By Sam Levin
By Sam Levin
By Sam Levin
By Jessica Lussenhop
By Sam Levin
By Timothy Lane
By Sam Levin
By Dennis Brown
HEALTHY SKEPTICISM To the Editor:
The more I read of "Internal Bleeding" (RFT, April 28), the angrier I became. I personally was allowed to watch this transformation to "patient-focused care."
Unfortunately, St. John's isn't the only St. Louis hospital forced to bow down to the health-care moguls. Barnes-Jewish, as well as most of the others, has followed suit in replacing educated, experienced RNs with "patient-care assistants" (a.k.a. housekeepers and dietary aides) while the RNs (those lucky enough to retain their jobs) perform menial duties.
I was a patient at Barnes in December 1995. I had suffered a grand mal seizure and lost all of my abilities. I couldn't walk, talk, eat ... nothing. I was coherent, just couldn't communicate anything to anyone vocally. I was assigned to an RN. How often did I see her? Once every few hours, if I was lucky. Instead, the PCAs popped in and out of my room, checking my glucose level, drawing blood and bringing me medicine.
Once I was brought the wrong medicine. I could speak a little by that time, and I told the girl, "This is not right." She said, "Oh, it's just the difference between generic and brand-name." I told her I wasn't taking it, to go get the right med. She came back an hour later and said, "You're right. I checked in one of the nurses' drug books, and it says so." Now, correct me if I'm wrong, but are PCAs even legally allowed to administer meds?
My point is, just because you're in the hospital doesn't mean you give up your rights. You do not have to deal with PCAs. Although I've recovered beautifully, I still deal with the medical industry quite often. If I'm in the hospital when a PCA comes into my room, depending on what he/she is there to do, I request an RN. No undereducated person is sticking me or doing anything that requires the skill of an RN.
Even in the emergency room. A PCA came in toting her blood-draw tray, and I refused her -- not only because of what she was but because no M.D. had explained to me why blood was being drawn. I refused her a second time, and they put in my chart that I refused to have my blood drawn. No, I didn't ... I just refused to let a PCA do it. Obviously the doctor didn't want blood that bad, because nobody else ever came to take my blood.
And as for unionizing, that's a tough one for me, because I've always been anti-union. But if a nurses' union is what it takes for me and everybody else to get the kind of care we not only need but deserve, so be it. More power to you St. John's RNs. I just hope that the other hospitals in St. Louis follow suit again. All the RNs should gang up and unionize! The hospitals would shit their pants.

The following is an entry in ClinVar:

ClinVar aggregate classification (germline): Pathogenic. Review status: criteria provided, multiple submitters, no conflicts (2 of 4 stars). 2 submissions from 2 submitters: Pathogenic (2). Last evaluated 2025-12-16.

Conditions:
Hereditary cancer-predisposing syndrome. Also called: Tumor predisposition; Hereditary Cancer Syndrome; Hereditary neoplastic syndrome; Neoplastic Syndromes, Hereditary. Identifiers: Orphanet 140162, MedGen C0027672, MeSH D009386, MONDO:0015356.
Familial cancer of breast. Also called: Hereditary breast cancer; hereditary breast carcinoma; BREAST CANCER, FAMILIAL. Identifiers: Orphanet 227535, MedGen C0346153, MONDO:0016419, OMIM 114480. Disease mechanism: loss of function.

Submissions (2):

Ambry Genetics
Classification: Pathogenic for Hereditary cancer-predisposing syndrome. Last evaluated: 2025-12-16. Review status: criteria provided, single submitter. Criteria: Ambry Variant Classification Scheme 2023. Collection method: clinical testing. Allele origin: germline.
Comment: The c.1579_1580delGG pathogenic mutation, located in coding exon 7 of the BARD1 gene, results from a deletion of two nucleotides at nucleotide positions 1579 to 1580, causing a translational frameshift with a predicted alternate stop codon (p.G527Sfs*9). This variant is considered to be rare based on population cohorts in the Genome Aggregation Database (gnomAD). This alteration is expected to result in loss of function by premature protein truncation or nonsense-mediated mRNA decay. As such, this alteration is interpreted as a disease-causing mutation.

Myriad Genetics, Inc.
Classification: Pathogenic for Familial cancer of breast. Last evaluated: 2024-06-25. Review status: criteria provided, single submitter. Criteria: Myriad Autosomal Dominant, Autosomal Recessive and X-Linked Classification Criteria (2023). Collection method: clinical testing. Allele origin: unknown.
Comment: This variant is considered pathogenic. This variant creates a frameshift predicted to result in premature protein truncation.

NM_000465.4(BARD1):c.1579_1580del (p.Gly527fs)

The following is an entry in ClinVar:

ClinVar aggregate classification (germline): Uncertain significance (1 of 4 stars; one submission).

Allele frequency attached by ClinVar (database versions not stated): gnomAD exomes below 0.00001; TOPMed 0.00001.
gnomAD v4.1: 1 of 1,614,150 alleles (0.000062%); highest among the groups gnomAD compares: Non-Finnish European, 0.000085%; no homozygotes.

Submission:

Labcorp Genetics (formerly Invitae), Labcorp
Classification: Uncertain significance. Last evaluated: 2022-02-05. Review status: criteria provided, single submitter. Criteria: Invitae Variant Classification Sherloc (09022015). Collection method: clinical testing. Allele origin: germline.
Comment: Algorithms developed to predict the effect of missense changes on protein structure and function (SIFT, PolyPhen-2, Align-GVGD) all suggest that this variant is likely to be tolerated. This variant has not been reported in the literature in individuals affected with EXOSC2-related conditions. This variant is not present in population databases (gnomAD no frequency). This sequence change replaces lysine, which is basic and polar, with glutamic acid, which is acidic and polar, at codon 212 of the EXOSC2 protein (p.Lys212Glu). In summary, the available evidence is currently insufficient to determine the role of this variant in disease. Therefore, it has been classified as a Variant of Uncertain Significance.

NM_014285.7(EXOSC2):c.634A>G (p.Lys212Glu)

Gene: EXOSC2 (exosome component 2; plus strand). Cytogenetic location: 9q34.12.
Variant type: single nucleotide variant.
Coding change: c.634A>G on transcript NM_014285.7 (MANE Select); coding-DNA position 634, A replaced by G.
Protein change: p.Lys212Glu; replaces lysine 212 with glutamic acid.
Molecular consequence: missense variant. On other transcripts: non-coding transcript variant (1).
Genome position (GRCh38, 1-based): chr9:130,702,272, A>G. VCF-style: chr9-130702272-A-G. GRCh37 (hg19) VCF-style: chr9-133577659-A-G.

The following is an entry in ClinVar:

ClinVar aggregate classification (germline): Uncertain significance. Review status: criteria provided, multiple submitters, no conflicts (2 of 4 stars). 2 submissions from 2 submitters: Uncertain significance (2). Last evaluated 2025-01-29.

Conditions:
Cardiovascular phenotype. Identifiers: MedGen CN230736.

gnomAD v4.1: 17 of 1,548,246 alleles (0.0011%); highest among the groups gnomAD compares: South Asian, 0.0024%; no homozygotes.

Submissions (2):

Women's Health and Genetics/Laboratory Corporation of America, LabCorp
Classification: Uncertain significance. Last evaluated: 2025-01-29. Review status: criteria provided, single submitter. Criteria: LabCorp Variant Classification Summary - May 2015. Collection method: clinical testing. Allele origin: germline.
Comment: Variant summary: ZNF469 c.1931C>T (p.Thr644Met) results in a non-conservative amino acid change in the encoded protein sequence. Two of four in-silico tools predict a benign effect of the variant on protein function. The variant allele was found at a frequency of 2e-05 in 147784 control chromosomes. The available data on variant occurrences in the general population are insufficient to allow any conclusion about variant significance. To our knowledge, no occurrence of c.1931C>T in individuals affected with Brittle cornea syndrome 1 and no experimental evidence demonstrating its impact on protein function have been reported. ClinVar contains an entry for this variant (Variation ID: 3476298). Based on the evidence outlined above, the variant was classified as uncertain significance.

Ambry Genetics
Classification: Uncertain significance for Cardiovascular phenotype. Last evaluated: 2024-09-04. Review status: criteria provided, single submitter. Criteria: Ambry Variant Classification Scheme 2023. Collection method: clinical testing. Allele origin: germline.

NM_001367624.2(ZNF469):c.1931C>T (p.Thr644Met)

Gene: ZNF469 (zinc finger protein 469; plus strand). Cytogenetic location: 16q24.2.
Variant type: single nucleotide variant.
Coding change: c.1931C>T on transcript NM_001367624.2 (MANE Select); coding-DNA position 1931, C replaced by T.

By the way -- anybody notice Unity's elaborate landscaping around their new building off I-270? And they can't even pay an RN what she/he deserves.
To the Editor:
Not sure exactly what you're trying to say by comparing Bath, Mich., to Littleton, Colo. ("Commentary," "Revelations on Tragedy and the Young," RFT, April 28), except perhaps, "See, people have always killed each other -- what's the big deal?" You are actually fairly accurate in your early assessment of the killings last week: No matter what we try to do to prevent this from happening again, if someone wants to kill badly enough, they will find a way. And for all your attempts to pooh-pooh the psychobabble receiving all the airplay, you close your editorial with more of the same -- "We need to listen to our kids." Please. Our kids need to listen to us for a change. I see too many parents who let their kids do all the talking. Despite the "culture of death" mentality that pervades their thinking, most of these kids have it pretty damn good -- maybe too good. I realize that we are talking about a small minority of today's teenagers. Believe it or not, the vast majority of young people today still think about a future rather than contemplating suicide because they've been grounded for a weekend.
I really believe that these tragedies, which seemingly play themselves out every few months in our culture, are the result of -- indeed, the price we must pay for -- a free society. In a free society, not all minds develop equally. We can't expect everyone who is free to make a choice to always make that choice based upon what is best for all of us. When we are totally free to decide what to do with our lives, we don't always pick something that mainstream society is going to like. Freedom breeds an amazing capacity for creativity. But we don't all have the capacity to be William Faulkner or Jonas Salk or Eleanor Roosevelt, so our society must also produce Jeffrey Dahmer, Charles Manson and Richard Speck.
The difference has been, and will continue to be, parental intervention, love, discipline, attention to cries for help, nurturing, hugs and guidance. You said it yourself in your editorial: Broken homes breed problem children. And a broken home doesn't necessarily mean a single-parent home. I know a lot of broken homes that appear perfectly normal from the outside. Children just need to know that along with freedom come responsibility and rules and that we, as parents, will support their positive endeavors with positive reinforcement.
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